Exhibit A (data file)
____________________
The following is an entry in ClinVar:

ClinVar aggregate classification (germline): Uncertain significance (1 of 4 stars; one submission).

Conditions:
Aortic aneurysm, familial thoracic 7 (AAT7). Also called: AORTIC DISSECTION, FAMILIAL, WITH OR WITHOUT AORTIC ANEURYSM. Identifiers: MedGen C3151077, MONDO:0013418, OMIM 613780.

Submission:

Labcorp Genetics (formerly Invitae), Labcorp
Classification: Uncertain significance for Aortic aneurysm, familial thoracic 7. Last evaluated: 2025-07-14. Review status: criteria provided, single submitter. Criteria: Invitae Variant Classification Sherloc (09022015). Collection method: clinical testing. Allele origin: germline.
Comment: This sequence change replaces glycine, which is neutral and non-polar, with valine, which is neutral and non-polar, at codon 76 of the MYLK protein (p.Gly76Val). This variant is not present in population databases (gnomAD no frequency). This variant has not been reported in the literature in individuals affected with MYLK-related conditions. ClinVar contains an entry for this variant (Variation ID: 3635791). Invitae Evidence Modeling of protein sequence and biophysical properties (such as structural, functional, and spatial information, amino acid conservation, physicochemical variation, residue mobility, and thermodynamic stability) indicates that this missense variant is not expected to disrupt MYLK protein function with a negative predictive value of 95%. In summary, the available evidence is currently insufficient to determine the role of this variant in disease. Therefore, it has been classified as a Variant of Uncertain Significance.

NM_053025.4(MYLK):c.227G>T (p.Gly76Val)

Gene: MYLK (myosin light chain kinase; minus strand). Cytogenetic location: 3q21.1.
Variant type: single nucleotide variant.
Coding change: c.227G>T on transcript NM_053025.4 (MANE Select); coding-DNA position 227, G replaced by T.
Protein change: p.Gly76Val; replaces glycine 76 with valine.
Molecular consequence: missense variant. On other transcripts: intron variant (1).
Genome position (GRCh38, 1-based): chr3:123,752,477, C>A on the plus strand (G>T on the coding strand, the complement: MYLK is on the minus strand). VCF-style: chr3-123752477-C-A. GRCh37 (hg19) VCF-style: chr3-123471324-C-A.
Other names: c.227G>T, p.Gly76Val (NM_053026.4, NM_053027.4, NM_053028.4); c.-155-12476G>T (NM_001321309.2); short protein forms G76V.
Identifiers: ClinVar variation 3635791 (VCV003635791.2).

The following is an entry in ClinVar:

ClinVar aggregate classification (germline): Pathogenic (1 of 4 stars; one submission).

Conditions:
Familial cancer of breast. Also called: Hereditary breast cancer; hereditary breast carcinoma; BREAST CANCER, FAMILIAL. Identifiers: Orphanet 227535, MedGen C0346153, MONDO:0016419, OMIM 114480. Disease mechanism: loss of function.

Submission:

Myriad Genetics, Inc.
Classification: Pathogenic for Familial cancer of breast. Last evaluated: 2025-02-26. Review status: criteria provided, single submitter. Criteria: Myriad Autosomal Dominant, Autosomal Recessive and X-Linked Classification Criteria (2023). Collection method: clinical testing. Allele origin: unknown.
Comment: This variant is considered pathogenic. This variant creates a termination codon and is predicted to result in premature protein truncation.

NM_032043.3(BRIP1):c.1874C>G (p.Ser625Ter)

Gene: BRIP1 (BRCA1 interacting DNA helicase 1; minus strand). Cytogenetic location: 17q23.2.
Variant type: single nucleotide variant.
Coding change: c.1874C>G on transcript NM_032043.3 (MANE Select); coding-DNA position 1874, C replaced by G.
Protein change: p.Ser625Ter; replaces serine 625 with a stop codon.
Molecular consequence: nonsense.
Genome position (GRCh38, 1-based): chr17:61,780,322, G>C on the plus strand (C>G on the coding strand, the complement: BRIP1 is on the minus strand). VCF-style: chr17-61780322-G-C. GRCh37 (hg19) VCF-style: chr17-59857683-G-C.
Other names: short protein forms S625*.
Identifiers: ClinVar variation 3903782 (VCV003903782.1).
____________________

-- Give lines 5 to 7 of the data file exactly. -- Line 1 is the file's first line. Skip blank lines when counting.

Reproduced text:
Submission:

Labcorp Genetics (formerly Invitae), Labcorp
Classification: Uncertain significance for Aortic aneurysm, familial thoracic 7. Last evaluated: 2025-07-14. Review status: criteria provided, single submitter. Criteria: Invitae Variant Classification Sherloc (09022015). Collection method: clinical testing. Allele origin: germline.